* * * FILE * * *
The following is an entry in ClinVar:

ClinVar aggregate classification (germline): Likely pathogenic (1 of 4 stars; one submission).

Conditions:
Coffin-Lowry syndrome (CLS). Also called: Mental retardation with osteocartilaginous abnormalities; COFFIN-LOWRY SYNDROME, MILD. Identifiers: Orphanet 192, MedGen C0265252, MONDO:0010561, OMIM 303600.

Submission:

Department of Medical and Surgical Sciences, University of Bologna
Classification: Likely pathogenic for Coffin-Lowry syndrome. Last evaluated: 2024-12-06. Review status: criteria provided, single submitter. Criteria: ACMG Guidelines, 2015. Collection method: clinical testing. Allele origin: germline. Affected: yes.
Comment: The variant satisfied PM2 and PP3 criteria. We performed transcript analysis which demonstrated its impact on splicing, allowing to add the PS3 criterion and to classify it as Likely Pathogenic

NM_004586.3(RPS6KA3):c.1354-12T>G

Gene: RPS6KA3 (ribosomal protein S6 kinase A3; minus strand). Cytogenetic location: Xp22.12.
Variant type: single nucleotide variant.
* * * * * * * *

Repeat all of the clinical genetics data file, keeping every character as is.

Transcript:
The following is an entry in ClinVar:

ClinVar aggregate classification (germline): Likely pathogenic (1 of 4 stars; one submission).

Conditions:
Coffin-Lowry syndrome (CLS). Also called: Mental retardation with osteocartilaginous abnormalities; COFFIN-LOWRY SYNDROME, MILD. Identifiers: Orphanet 192, MedGen C0265252, MONDO:0010561, OMIM 303600.

Submission:

Department of Medical and Surgical Sciences, University of Bologna
Classification: Likely pathogenic for Coffin-Lowry syndrome. Last evaluated: 2024-12-06. Review status: criteria provided, single submitter. Criteria: ACMG Guidelines, 2015. Collection method: clinical testing. Allele origin: germline. Affected: yes.
Comment: The variant satisfied PM2 and PP3 criteria. We performed transcript analysis which demonstrated its impact on splicing, allowing to add the PS3 criterion and to classify it as Likely Pathogenic

NM_004586.3(RPS6KA3):c.1354-12T>G

Gene: RPS6KA3 (ribosomal protein S6 kinase A3; minus strand). Cytogenetic location: Xp22.12.
Variant type: single nucleotide variant.